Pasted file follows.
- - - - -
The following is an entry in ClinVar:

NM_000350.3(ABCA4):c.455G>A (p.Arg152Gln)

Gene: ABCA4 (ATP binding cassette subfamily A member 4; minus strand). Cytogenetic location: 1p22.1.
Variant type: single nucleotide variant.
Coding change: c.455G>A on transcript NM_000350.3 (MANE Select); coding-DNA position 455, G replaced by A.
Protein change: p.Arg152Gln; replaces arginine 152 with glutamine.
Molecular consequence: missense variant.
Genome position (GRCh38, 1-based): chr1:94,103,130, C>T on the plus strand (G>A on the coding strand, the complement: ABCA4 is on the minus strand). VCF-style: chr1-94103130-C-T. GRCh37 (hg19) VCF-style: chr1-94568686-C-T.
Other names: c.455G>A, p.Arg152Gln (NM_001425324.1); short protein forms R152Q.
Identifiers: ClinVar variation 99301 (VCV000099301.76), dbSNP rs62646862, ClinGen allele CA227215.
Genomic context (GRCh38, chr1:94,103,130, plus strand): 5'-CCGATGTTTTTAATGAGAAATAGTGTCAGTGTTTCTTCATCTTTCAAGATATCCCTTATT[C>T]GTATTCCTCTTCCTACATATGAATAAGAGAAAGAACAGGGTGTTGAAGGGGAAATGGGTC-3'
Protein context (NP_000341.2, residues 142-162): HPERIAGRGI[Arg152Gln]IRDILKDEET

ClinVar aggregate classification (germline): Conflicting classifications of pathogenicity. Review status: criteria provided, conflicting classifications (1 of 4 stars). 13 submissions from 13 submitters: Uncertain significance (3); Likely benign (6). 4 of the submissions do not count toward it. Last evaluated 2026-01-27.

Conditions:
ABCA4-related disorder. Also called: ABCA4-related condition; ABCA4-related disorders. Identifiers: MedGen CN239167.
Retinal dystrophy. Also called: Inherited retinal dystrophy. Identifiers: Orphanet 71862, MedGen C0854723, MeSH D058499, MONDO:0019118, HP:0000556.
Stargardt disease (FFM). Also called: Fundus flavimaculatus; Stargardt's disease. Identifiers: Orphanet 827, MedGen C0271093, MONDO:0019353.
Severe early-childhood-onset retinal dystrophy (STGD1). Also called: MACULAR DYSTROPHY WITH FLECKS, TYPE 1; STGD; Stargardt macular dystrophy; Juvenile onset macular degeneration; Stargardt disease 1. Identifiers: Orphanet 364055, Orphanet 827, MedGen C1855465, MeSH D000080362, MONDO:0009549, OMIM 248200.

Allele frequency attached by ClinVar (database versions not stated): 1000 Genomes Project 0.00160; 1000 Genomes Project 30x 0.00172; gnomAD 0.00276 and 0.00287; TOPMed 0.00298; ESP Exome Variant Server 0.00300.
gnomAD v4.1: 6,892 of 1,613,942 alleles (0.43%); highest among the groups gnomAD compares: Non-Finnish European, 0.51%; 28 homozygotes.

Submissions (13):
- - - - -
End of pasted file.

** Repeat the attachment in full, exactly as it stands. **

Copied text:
The following is an entry in ClinVar:

NM_000350.3(ABCA4):c.455G>A (p.Arg152Gln)

Gene: ABCA4 (ATP binding cassette subfamily A member 4; minus strand). Cytogenetic location: 1p22.1.
Variant type: single nucleotide variant.
Coding change: c.455G>A on transcript NM_000350.3 (MANE Select); coding-DNA position 455, G replaced by A.
Protein change: p.Arg152Gln; replaces arginine 152 with glutamine.
Molecular consequence: missense variant.
Genome position (GRCh38, 1-based): chr1:94,103,130, C>T on the plus strand (G>A on the coding strand, the complement: ABCA4 is on the minus strand). VCF-style: chr1-94103130-C-T. GRCh37 (hg19) VCF-style: chr1-94568686-C-T.
Other names: c.455G>A, p.Arg152Gln (NM_001425324.1); short protein forms R152Q.
Identifiers: ClinVar variation 99301 (VCV000099301.76), dbSNP rs62646862, ClinGen allele CA227215.
Genomic context (GRCh38, chr1:94,103,130, plus strand): 5'-CCGATGTTTTTAATGAGAAATAGTGTCAGTGTTTCTTCATCTTTCAAGATATCCCTTATT[C>T]GTATTCCTCTTCCTACATATGAATAAGAGAAAGAACAGGGTGTTGAAGGGGAAATGGGTC-3'
Protein context (NP_000341.2, residues 142-162): HPERIAGRGI[Arg152Gln]IRDILKDEET

ClinVar aggregate classification (germline): Conflicting classifications of pathogenicity. Review status: criteria provided, conflicting classifications (1 of 4 stars). 13 submissions from 13 submitters: Uncertain significance (3); Likely benign (6). 4 of the submissions do not count toward it. Last evaluated 2026-01-27.

Conditions:
ABCA4-related disorder. Also called: ABCA4-related condition; ABCA4-related disorders. Identifiers: MedGen CN239167.
Retinal dystrophy. Also called: Inherited retinal dystrophy. Identifiers: Orphanet 71862, MedGen C0854723, MeSH D058499, MONDO:0019118, HP:0000556.
Stargardt disease (FFM). Also called: Fundus flavimaculatus; Stargardt's disease. Identifiers: Orphanet 827, MedGen C0271093, MONDO:0019353.
Severe early-childhood-onset retinal dystrophy (STGD1). Also called: MACULAR DYSTROPHY WITH FLECKS, TYPE 1; STGD; Stargardt macular dystrophy; Juvenile onset macular degeneration; Stargardt disease 1. Identifiers: Orphanet 364055, Orphanet 827, MedGen C1855465, MeSH D000080362, MONDO:0009549, OMIM 248200.

Allele frequency attached by ClinVar (database versions not stated): 1000 Genomes Project 0.00160; 1000 Genomes Project 30x 0.00172; gnomAD 0.00276 and 0.00287; TOPMed 0.00298; ESP Exome Variant Server 0.00300.
gnomAD v4.1: 6,892 of 1,613,942 alleles (0.43%); highest among the groups gnomAD compares: Non-Finnish European, 0.51%; 28 homozygotes.

Submissions (13):